The trick play encompasses everything that we love about sports: gamesmanship, guts, spontaneity, and the undeniable appeal of the underdog. It's no wonder Hollywood's plucky bands of gridiron underdogs often risk it all with some sort of trick play.
To satiate your hunger for the most exciting plays in football, we teamed up with Pringles and used their new Pringles Stix® cracker sticks to present you with five of the most entertaining trick plays (in edible form).
The Hook and Lateral
[Editor's Note: 14 3/4 Pringles Stix® were used to create this play. Approximately 25 were eaten during construction.]
Examples: 1982 AFC Championship Game, 2007 Fiesta Bowl, Varsity Blues
Like most trick plays, timing is everything when pulling off a hook and lateral. It starts off seemingly ordinary enough, with the quarterback hitting his primary receiver on a slant or buttonhook route. However, while the defense is preoccupied with bringing down the ball carrier, a second receiver — who faked an innocuous crossing pattern — cuts underneath the primary, who laterals the ball to him immediately after catching it.
The controlled confusion, combined with the traffic of receivers and defenders crossing in front of each other, should give the ball carrier an uninhibited path to the end zone.
The world first became aware of the hook and lateral when the Dolphins pulled it off against the Chargers en route to the 1982 Super Bowl. Twenty-five years later during the 2007 Fiesta Bowl, Boise State pulled it out to score a 50-yard touchdown on 4th-and-18 in the final minute, sending the game to overtime.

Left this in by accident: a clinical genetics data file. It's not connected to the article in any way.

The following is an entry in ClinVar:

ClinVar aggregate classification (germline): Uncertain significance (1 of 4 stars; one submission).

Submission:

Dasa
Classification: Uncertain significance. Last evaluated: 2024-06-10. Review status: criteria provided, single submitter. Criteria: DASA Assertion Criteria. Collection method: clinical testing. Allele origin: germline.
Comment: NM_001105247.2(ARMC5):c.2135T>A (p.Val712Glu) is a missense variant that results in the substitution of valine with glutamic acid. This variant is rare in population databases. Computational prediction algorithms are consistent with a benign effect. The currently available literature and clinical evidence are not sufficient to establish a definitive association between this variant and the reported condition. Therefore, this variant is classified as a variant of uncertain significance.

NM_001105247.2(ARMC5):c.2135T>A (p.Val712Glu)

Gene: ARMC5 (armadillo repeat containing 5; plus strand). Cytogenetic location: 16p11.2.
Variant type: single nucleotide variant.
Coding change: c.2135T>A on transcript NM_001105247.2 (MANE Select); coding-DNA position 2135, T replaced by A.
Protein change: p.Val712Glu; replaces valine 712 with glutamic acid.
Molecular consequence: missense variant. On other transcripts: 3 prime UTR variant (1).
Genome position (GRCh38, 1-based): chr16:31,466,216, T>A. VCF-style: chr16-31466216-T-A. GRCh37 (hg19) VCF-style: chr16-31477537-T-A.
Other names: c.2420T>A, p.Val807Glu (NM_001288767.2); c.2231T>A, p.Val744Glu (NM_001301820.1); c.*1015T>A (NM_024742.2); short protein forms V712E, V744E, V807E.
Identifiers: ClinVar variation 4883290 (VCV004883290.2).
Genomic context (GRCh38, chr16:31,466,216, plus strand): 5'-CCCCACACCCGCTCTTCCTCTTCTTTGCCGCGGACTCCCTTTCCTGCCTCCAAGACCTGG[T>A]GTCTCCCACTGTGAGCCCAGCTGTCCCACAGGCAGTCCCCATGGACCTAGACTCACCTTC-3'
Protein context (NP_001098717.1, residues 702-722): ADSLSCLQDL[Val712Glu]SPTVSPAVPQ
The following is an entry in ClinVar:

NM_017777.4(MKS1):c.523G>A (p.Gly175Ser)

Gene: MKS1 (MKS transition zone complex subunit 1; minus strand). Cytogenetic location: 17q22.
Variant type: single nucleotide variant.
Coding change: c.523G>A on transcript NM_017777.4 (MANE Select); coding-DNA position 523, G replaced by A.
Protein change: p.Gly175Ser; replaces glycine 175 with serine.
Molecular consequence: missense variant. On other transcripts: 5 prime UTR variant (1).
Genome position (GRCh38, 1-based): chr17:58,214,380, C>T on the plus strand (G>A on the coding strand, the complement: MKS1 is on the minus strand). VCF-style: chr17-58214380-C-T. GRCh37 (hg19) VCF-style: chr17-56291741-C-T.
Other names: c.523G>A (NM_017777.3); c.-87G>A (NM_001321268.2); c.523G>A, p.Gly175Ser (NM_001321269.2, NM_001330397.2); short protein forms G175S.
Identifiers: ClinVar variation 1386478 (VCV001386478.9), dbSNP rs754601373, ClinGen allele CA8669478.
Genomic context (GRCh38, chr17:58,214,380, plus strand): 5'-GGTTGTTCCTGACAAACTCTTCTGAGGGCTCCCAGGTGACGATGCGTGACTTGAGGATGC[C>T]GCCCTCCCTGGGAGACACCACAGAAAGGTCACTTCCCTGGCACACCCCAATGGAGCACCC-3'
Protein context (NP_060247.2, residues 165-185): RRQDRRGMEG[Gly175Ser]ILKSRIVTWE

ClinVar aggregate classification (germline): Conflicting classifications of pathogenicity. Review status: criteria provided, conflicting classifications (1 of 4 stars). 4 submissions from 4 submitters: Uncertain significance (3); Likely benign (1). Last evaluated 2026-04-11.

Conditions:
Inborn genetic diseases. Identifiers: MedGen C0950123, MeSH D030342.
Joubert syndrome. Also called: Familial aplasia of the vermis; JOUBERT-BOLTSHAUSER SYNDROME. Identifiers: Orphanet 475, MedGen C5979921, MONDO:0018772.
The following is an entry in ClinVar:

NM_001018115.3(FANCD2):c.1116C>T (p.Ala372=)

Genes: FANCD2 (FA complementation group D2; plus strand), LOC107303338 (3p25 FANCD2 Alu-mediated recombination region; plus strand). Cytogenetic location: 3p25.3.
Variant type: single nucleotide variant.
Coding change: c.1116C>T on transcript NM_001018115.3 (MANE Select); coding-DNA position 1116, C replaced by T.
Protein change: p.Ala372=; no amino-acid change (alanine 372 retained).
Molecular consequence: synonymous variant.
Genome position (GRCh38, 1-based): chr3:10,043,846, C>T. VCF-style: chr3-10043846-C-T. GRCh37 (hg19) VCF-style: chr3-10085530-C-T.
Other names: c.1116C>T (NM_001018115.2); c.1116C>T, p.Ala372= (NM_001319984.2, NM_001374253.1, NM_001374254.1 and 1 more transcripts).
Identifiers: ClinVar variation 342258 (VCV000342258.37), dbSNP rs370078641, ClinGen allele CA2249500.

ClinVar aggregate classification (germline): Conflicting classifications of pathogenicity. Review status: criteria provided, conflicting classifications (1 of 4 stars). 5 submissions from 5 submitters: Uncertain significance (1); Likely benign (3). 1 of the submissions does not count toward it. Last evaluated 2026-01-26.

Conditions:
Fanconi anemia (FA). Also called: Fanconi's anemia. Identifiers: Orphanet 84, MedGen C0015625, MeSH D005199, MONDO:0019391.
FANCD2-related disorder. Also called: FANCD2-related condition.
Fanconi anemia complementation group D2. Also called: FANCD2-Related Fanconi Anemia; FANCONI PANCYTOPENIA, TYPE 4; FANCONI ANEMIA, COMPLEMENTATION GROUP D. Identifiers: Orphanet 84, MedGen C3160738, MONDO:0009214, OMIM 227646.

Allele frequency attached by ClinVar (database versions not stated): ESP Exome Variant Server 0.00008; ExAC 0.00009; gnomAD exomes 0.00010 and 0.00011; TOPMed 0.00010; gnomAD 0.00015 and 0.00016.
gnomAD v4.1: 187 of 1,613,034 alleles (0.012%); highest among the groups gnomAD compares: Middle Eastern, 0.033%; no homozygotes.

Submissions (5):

You may also remember this move from the ending of Varsity Blues, aka Billy Bob's touchdown. Here, as is often the case, the play was referred to as the "hook and ladder," but it still made for a feel-good finale. We like to think that Billy Bob treated himself to a whole lot of Pringles in celebration when he got to the postgame party.
[Editor's Note: 13 Pringles Stix® were used to create this play. Approximately 19 were eaten during construction.]
Examples: 1984 Orange Bowl, Little Giants
The original form of the Fumblerooski — also known as "The Annexation of Puerto Rico" to the millennial crowd thanks to its appearance in Little Giants — involves an intentional fumble off of the snap, followed by a fake handoff to one side while a lineman subtly picks up the ball and runs to the opposite side.
Following rule changes making an intentional fumble illegal, the late Bum Phillips tweaked the design to include a discreet handoff between the legs of a fullback, followed by a fake handoff to the halfback. Some call this revised play the "Bumerooski," but whatever you call it, if all goes according to plan, the defense misses the original exchange and pursues the halfback while the fullback heads in the opposite direction.
One of the most famous fumblerooskis occurred in the 1984 Orange Bowl, which stands among the most memorable games in college football history. Tom Osborne's Nebraska Cornhuskers successfully pulled off the play in the second quarter, but ultimately lost to Miami, who thereby established themselves as a college football power. Sadly, this trick play is rarely seen anymore due to the rule changes, proving once again that sports leagues are run by the same people who give out toothbrushes on Halloween.
[Editor's Note: 16 1/2 Pringles Stix® were used to create this play. Approximately 16 were eaten during construction.]
Examples: Super Bowl XXI, 2009 NFC Championship, Joe Theismann's final NFL play
It's simplicity may make it the most common trick play, but don't underestimate the flea flicker. It's a thing of beauty when pulled off successfully. The idea is pretty straightforward: a simple handoff up the middle, but before the running back reaches the line, he turns and laterals the ball back to the quarterback, who then looks to pass downfield.